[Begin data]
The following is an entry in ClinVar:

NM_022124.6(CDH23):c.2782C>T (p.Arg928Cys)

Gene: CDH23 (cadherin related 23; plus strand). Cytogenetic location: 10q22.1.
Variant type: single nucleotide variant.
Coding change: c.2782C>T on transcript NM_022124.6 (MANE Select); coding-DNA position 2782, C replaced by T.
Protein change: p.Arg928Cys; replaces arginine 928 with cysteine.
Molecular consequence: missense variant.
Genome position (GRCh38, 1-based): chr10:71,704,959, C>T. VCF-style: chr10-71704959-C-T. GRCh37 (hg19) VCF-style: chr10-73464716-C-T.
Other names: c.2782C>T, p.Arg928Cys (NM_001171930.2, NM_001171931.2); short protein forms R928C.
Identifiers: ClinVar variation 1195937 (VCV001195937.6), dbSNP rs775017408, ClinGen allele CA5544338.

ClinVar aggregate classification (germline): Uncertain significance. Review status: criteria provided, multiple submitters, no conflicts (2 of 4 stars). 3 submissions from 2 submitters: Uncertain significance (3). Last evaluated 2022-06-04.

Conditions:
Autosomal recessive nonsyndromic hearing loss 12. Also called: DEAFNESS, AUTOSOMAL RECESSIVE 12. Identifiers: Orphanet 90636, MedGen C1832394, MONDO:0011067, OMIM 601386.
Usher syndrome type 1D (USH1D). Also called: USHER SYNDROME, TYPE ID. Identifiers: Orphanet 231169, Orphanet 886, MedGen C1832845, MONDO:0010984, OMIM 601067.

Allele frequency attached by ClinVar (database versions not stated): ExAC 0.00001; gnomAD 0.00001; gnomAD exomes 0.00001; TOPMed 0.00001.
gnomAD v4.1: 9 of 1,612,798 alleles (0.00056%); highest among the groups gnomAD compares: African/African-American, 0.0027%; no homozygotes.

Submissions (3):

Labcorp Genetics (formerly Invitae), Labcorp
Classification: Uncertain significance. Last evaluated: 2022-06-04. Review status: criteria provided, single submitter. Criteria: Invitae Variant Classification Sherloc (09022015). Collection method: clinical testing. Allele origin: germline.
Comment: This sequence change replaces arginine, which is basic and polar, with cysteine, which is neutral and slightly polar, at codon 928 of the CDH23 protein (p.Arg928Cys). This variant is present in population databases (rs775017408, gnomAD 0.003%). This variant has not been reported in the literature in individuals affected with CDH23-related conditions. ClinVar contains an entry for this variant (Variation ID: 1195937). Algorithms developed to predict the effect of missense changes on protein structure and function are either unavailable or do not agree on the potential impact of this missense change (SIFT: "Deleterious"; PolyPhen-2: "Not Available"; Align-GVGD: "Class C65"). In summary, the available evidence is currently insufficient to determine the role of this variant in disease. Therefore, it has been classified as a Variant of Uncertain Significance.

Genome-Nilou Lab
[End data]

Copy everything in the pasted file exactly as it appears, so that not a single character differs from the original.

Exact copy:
The following is an entry in ClinVar:

NM_022124.6(CDH23):c.2782C>T (p.Arg928Cys)

Gene: CDH23 (cadherin related 23; plus strand). Cytogenetic location: 10q22.1.
Variant type: single nucleotide variant.
Coding change: c.2782C>T on transcript NM_022124.6 (MANE Select); coding-DNA position 2782, C replaced by T.
Protein change: p.Arg928Cys; replaces arginine 928 with cysteine.
Molecular consequence: missense variant.
Genome position (GRCh38, 1-based): chr10:71,704,959, C>T. VCF-style: chr10-71704959-C-T. GRCh37 (hg19) VCF-style: chr10-73464716-C-T.
Other names: c.2782C>T, p.Arg928Cys (NM_001171930.2, NM_001171931.2); short protein forms R928C.
Identifiers: ClinVar variation 1195937 (VCV001195937.6), dbSNP rs775017408, ClinGen allele CA5544338.

ClinVar aggregate classification (germline): Uncertain significance. Review status: criteria provided, multiple submitters, no conflicts (2 of 4 stars). 3 submissions from 2 submitters: Uncertain significance (3). Last evaluated 2022-06-04.

Conditions:
Autosomal recessive nonsyndromic hearing loss 12. Also called: DEAFNESS, AUTOSOMAL RECESSIVE 12. Identifiers: Orphanet 90636, MedGen C1832394, MONDO:0011067, OMIM 601386.
Usher syndrome type 1D (USH1D). Also called: USHER SYNDROME, TYPE ID. Identifiers: Orphanet 231169, Orphanet 886, MedGen C1832845, MONDO:0010984, OMIM 601067.

Allele frequency attached by ClinVar (database versions not stated): ExAC 0.00001; gnomAD 0.00001; gnomAD exomes 0.00001; TOPMed 0.00001.
gnomAD v4.1: 9 of 1,612,798 alleles (0.00056%); highest among the groups gnomAD compares: African/African-American, 0.0027%; no homozygotes.

Submissions (3):

Labcorp Genetics (formerly Invitae), Labcorp
Classification: Uncertain significance. Last evaluated: 2022-06-04. Review status: criteria provided, single submitter. Criteria: Invitae Variant Classification Sherloc (09022015). Collection method: clinical testing. Allele origin: germline.
Comment: This sequence change replaces arginine, which is basic and polar, with cysteine, which is neutral and slightly polar, at codon 928 of the CDH23 protein (p.Arg928Cys). This variant is present in population databases (rs775017408, gnomAD 0.003%). This variant has not been reported in the literature in individuals affected with CDH23-related conditions. ClinVar contains an entry for this variant (Variation ID: 1195937). Algorithms developed to predict the effect of missense changes on protein structure and function are either unavailable or do not agree on the potential impact of this missense change (SIFT: "Deleterious"; PolyPhen-2: "Not Available"; Align-GVGD: "Class C65"). In summary, the available evidence is currently insufficient to determine the role of this variant in disease. Therefore, it has been classified as a Variant of Uncertain Significance.

Genome-Nilou Lab